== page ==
Millions of people use Google Maps to find the route with the least traffic. A computer science professor at the University of Maryland (UMD) is trying to build an app that does the same thing for people with disabilities.

Jon Froehlich, assistant professor of computer science at UMD, is working with a team of graduate students on Project Sidewalk, an online tool through which users can view their Washington, D.C., neighborhoods with Google Street View and label areas that may be inaccessible to those with impaired mobility. They can point out which sidewalks have ramps or uneven pavement and which paths are too narrow to accommodate a wheelchair. Froehlich’s team stores this data on a server and trains machine learning algorithms to automatically identify new accessibility problems as they arise.

Froehlich said Project Sidewalk is in the process of accumulating big data and the end goal is to create an app for people to download on their phones and find routes that are the most traversable. He said the tool could benefit many more people in addition to those with disabilities.

“We think there’s going to be a real impact for travelers, as well as local governments who are trying to triage and prioritize where to invest accessibility improvements,” Froehlich said.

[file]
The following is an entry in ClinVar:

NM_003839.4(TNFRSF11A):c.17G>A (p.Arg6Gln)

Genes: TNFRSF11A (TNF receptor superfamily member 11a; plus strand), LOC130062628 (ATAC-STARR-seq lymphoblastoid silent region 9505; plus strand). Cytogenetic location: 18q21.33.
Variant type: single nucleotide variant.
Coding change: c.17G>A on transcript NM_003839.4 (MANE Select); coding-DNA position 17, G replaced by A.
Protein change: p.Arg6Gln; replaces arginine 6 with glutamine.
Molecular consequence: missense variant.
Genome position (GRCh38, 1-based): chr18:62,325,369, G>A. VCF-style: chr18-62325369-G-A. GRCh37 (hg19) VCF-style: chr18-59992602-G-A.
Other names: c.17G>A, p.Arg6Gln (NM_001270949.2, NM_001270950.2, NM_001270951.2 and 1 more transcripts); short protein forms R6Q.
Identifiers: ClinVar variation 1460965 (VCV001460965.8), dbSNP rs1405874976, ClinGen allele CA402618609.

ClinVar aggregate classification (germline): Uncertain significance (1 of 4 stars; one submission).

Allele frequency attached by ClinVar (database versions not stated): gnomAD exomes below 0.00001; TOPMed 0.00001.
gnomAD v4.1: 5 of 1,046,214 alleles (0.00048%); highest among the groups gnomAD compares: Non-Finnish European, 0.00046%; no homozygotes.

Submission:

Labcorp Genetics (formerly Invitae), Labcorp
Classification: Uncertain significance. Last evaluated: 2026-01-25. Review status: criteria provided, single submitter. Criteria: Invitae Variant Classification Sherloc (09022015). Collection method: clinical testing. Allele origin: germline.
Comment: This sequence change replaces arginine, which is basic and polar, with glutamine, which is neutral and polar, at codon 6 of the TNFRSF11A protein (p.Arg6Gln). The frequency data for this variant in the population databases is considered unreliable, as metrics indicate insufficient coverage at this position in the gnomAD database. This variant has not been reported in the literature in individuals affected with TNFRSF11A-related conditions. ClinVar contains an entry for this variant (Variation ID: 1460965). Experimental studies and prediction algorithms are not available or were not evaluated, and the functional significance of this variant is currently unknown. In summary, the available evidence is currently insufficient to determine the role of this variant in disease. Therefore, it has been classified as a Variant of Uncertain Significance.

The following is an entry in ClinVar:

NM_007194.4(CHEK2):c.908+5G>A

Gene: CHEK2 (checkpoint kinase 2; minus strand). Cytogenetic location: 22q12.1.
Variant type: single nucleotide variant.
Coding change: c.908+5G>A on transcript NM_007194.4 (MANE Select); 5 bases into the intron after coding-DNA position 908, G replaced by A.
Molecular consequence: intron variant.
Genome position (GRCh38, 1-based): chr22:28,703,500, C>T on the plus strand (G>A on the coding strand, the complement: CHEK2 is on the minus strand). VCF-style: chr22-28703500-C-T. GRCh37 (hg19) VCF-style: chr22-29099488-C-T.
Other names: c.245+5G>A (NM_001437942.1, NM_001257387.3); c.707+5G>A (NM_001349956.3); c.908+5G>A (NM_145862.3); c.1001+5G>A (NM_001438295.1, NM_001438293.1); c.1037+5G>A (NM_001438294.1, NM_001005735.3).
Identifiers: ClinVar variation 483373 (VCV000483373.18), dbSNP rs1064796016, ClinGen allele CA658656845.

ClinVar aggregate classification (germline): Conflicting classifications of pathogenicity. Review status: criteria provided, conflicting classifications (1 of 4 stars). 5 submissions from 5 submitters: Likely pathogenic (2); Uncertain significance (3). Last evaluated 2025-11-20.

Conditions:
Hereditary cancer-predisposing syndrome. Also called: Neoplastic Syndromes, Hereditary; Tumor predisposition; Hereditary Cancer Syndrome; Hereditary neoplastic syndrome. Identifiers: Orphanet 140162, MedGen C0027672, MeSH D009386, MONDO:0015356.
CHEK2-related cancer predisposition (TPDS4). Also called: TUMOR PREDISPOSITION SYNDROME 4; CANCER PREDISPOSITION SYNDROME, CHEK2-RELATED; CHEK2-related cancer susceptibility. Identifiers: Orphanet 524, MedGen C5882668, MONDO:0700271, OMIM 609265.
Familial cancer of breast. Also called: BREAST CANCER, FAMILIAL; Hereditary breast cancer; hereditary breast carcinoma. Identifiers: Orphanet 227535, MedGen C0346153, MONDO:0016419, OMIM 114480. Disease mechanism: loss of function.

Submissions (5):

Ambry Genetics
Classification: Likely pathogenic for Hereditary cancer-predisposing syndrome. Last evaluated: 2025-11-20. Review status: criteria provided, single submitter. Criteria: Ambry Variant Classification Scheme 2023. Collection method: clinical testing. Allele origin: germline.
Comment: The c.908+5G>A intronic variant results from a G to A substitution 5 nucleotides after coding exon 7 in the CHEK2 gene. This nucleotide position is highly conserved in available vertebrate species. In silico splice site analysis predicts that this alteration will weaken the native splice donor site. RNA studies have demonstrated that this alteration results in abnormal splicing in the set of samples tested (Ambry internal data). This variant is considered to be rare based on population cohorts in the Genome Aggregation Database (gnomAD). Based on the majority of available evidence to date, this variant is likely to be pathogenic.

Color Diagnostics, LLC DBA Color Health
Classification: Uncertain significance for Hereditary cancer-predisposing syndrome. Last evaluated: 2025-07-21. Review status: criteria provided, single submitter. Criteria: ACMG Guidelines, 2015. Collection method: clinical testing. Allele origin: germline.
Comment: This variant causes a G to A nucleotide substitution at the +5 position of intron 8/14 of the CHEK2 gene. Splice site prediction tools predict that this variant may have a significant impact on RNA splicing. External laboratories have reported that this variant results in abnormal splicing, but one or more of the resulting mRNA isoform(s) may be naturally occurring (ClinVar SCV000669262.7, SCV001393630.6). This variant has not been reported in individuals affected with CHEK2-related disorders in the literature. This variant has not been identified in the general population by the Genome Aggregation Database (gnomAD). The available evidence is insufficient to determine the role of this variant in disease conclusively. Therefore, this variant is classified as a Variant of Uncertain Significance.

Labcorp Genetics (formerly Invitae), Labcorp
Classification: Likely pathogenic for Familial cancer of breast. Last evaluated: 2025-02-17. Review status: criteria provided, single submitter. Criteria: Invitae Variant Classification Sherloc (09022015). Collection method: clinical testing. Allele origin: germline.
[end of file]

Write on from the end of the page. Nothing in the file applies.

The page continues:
Froehlich came up for the idea of Project Sidewalk when he was earning his graduate degree at the University of Washington. He compared computer science professorships to startups in that young instructors have to pitch ideas for projects and sites. Froehlich’s pitch earned him $1.2 million in funding from the National Science Foundation. Since then, Google and IBM have also contributed funding.

As of now, Project Sidewalk’s website indicates that 153 people have contributed to make 260.84 miles (25 percent) of Washington, D.C., accessible. Froehlich stated that his goal is for more people with disabilities to contribute to the data set, in addition to people who are interested in geographic information systems (GIS). He said that people with disabilities can help each other map the most traversable areas of the city.

“The way for this to succeed is to tap into care networks–friends, family members, nurses of people with mobility impairments and those with impairments themselves–people who intrinsically care about and have been affected by accessibility problems,” Froehlich said. “There are a lot of GIS geeks in D.C., but if you yourself are impacted by a mobility impairment, we help empower you to map the accessibility of your city. Throughout our design process, we have involved people with different mobility levels and types of disabilities.”


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